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The Archives #3: Music For Psychedelic Therapy
A Jon Hopkins theme park, please
Back in summer, the band went to Thorpe Park. I used to go to theme parks all the time as a kid, quietly fearful, sometimes able to enjoy the butterflies. This time, by the last ride (Swarm), I figured out that if I breathed in on the way up and out on the way down, my stomach wouldn’t flip - I’d simply feel the sensation of flying.
I got the idea from meditation, a useful tool to help with fear. I realised I could control how I felt on something uncontrollable, a nice metaphor for life. And then I wondered if the fear aspect, the uncontrollable/unknown aspect of rollercoasters could in fact be used for something bigger…
What if…instead of Saw…instead of horror…there was a theme park for meditation?
Hear. Me. Out.
Before I dive into that idea, and the album in the title of this itself, here are some music things;
“The music within was created for the Raveningham Sound Walk 2023 by musicians from the UK and the USA. The Sound Walk was curated by Laura Cannell who sent each artist a set of rural landscape images to respond to in sound in any way they chose.
For 5 weeks their music lives embedded in the landscape, resonating through the naked branches and evergreens, through grey skies they sing and in the elements they wait for you, but also wait for no-one, they repeat and return as the leaves will in spring.
As Autumn turns to winter, the public are invited to walk and listen within the 3 acres of wild and tame gardens of the 16th century Castell Farmhouse, also home to it's summer sister the annual Raveningham Sculpture Trail in Norfolk, UK.”
My track is featured as one of the ones you can listen to - “your hand is right there, but i am scared of everything”.
You can pre-order limited CDs or MP3s here,
And please attend the sound-walk in Norfolk, 3rd Nov - 3rd Dec 2023, £6!
So happy and proud to be a part of this.
Here’s what I said about my track:
‘your hand is right there, but I am scared of everything' started as a piano improvisation in Catrin's old studio, The Lighthouse, 2019. The meditative piece weaves into music improvised four years later on nylon guitar, recorded at The Lake District. Words are sung in the present moment, the first thoughts floating to mind after thinking about the connection between there and the Raveningham Sculpture Trail, as if a portal had opened between the two spaces. They are connected through a third physical space, an analogue pedalboard, tying them together. The piece aims to explore self-expression in man-made structures versus the pockets of time modern life allows us in nature.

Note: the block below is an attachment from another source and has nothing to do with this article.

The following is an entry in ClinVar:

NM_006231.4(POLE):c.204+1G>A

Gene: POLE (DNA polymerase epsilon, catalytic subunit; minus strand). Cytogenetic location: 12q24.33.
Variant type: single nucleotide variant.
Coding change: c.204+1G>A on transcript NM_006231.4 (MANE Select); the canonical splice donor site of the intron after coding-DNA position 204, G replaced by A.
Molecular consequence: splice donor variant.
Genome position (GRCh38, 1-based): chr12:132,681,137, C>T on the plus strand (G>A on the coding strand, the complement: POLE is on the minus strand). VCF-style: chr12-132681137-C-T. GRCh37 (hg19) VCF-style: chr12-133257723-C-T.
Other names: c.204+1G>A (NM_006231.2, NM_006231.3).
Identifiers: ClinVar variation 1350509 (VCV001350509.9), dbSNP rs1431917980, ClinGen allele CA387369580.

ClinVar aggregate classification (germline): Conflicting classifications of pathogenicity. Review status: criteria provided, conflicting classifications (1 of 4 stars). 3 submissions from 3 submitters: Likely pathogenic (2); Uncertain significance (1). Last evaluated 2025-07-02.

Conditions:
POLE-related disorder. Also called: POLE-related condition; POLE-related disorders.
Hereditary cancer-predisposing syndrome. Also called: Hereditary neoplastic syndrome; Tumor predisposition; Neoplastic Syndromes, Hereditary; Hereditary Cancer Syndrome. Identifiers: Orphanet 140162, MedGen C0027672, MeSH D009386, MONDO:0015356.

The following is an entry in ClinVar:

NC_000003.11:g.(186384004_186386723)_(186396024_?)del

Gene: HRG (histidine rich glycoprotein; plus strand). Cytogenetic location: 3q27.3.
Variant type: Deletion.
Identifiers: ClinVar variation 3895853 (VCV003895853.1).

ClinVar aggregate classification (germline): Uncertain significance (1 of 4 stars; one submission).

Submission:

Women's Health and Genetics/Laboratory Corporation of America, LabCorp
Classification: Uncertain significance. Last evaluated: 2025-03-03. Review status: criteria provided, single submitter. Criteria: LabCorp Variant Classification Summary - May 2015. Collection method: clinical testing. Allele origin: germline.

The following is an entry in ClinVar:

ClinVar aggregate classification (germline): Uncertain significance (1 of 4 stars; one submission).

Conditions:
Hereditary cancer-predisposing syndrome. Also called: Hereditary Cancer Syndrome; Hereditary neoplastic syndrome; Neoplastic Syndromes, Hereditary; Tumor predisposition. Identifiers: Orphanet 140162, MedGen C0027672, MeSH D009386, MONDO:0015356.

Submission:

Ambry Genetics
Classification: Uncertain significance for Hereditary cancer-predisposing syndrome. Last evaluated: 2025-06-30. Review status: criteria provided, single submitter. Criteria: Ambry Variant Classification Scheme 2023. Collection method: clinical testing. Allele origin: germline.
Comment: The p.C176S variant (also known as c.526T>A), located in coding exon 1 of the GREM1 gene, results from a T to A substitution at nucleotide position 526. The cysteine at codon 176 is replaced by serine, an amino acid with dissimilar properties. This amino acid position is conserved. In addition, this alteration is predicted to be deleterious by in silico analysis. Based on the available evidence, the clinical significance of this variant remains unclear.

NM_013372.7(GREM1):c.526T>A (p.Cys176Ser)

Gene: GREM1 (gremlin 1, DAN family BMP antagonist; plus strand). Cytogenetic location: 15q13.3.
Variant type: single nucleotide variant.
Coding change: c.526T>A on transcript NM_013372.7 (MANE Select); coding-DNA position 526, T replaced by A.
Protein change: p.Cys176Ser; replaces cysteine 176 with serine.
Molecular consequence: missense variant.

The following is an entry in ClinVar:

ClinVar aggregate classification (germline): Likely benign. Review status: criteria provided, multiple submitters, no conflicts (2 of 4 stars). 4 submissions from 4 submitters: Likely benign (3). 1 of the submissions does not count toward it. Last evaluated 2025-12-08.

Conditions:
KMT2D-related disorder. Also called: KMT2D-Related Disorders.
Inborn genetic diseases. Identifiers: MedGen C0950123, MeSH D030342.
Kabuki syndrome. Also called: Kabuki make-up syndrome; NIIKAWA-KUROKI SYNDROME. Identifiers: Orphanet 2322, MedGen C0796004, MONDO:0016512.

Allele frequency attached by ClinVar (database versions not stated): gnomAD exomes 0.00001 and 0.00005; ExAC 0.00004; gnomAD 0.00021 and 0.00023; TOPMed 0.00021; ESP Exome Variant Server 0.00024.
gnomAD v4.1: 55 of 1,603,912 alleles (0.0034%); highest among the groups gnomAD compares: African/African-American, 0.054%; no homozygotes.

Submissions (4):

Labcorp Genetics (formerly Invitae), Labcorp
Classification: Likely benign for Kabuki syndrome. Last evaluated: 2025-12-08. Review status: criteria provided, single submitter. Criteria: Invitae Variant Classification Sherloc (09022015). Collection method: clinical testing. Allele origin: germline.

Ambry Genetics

More music things:
Working with people! Has! Really kicked! Me up the bum! I cannot believe my luck to work with such talented musicians.
I’ve turned to music again, for the right reasons this time. It feels like all the lessons I’ve learned since 2020 are finally coming to fruition. They are hopefully going to facilitate a time of deep creativity and community. All those days spent thinking, “I really want this - but I know I’m not doing it in the way I want, I know something is wrong, I don’t know if, financially, I can”, and I trusted myself, allowed myself the time and space to heal and grow, followed threads of joy, believed in the long process of change, the journey of it, looking deeper and deeper…as opposed to short term gain or instant gratification. I’ve been making and creating and connecting with people. It’s made me realise I only do music to be around people. I always thought I did music to be alone.